No lockdown locks here! Kate Middleton shows off her bouncy ‘bronde’ hair in two video messages to mark the end of her Hold Still digital exhibition – as she thanks entrants for ‘showing how important we all are to each other’
- Duchess of Cambridge, 38, has released video message to mark end of Hold Still digital exhibition
- Royal looked radiant in blue buttoned-up cardigan in the elegant living room of Kensington Palace
- Also spoke to Johanna Churchill whose portrait Melanie, March 2020 is now a mural in Manchester
- Said the most ‘powerful’ part of project was seeing how ‘people and communities have come together’
Hair salons are closed during England’s second lockdown, but it certainly hasn’t impacted the Duchess of Cambridge’s enviable mane, with the royal sporting an impressively bouncy hairdo in two video messages to participants in her Hold Still photography contest.
Wearing a smart red jacket and white blouse, the Duchess showed off a lighter ‘bronde’ hairstyle, a midway point between blonde and brown, for a video message to mark the end of her UK-wide Hold Still community exhibition with a message thanking everybody who submitted a portrait to the project.
Kate, 38, said: ‘For me, the most powerful part of the project is that it has shown just how much people and communities have come together and how important we all are to each other.’
Earlier this week, the mother-of-three also spoke to Johannah Churchill, whose portrait ‘Melanie, March 2020’ was recreated as a mural in Manchester as part of the community exhibition of 100 photos, which has been viewed 5.2 million times online, as well as being displayed in 80 locations across the UK.
Looking radiant in a baby blue cardigan, the royal spoke from one of the sitting rooms in Apartment 1A, the four-storey Kensington Palace home she shares with husband William, 38, and their children George, seven, Charlotte, five, and Louis, two.
Wearing a smart red jacket and white blouse, the Duchess showed off a lighter ‘bronde’ hairstyle, a midway point between blonde and brown, as she spoke in front of images by amateur photographers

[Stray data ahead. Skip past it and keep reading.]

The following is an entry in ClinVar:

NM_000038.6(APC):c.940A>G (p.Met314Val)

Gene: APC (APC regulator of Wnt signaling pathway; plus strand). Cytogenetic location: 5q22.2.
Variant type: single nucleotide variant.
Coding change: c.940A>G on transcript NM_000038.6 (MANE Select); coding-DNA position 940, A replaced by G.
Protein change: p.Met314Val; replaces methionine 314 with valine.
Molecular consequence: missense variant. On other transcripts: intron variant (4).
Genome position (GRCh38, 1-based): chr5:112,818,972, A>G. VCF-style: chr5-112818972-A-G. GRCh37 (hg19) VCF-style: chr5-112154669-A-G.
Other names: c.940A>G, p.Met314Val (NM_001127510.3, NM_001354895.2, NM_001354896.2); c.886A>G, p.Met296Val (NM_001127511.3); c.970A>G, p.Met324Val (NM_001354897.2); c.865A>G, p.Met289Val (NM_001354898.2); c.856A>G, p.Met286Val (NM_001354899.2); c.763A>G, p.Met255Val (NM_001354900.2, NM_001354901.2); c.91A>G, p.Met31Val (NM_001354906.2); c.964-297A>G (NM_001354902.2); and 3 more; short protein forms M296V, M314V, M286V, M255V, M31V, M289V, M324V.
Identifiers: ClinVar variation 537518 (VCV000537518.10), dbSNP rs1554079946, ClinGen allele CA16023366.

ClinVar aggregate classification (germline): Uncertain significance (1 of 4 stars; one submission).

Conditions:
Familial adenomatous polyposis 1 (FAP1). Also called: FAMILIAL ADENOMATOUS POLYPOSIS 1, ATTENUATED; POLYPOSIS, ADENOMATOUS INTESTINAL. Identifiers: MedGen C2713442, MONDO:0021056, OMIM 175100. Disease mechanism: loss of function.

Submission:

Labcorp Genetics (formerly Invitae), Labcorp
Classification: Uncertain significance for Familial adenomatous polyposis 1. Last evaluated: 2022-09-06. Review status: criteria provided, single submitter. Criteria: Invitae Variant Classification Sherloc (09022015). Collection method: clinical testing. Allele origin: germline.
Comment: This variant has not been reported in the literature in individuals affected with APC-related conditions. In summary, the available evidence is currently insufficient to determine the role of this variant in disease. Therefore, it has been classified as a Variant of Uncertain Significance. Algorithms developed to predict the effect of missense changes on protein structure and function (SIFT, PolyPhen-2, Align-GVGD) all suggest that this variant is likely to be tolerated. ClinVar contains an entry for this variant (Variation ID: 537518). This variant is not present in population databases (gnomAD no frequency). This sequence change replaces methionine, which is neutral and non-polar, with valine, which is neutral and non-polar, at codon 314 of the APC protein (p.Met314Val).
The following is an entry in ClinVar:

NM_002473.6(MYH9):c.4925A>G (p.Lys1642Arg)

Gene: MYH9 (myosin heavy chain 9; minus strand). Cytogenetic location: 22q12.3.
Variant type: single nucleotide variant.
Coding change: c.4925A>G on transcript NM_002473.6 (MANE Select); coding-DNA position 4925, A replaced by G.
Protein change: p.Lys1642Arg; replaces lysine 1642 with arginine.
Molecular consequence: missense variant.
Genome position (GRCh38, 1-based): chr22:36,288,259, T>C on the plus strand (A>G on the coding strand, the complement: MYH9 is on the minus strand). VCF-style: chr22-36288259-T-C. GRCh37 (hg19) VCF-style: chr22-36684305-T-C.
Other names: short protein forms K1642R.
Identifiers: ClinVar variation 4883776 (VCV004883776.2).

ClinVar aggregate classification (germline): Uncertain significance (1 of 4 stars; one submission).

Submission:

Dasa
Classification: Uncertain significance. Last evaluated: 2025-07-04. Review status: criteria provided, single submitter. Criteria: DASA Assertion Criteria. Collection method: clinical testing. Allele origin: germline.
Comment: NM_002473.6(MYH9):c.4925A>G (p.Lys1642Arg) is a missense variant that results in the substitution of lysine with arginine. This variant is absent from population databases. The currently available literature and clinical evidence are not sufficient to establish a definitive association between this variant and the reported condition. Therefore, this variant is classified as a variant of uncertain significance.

Wearing a baby blue cardigan, Kate also took part in a video call from from one of the sitting rooms in Apartment 1A, the four-storey Kensington Palace home she shares with husband William, 39, and their children George, seven, Charlotte, five, and Louis, two. She could be seen surrounded by family photos, perched on a grey sofa with red cushions
On the cabinet behind the Duchess framed family photographs of her three children – taken by her – can be seen.
One shows George and Charlotte smiling in their uniforms on the princess’ first day of school in September last year. The other shows Kate cuddling Louis on a family to the Duchess of Cambridge’s Back To Nature Garden at the Royal Chelsea Flower Show last summer.
Also visible behind Kate is an ornate urn bursting with delicate white blooms and two landscape paintings.
The Duchess perched on a pale grey sofa with red and floral cushions adding a splash of colour to the neutral decor scheme.
It is the second time this week the Duchess has conducted a video call from the relaxed living space and marks a change from the more formal setting of previous virtual engagements.
Kate chatted with Johannah Churchill, whose portrait ‘Melanie, March 2020’ was recreated as a mural in Manchester, and her colleague Dr Edward Cole
Artist Peter Barber works on a mural in Manchester city centre, depicting nurse Melanie Senior, after The National Portrait Gallery commissioned the mural based on a photograph by Johannah Churchill, submitted to Kate’s Hold Still photography contest
She began the video message, saying: ‘I just wanted to say a huge thank you to everyone who submitted an image to Hold Still. I launched the project with the National Portrait Gallery back in May because I wanted to find a way to allow everyone to share their stories and experiences of lockdown.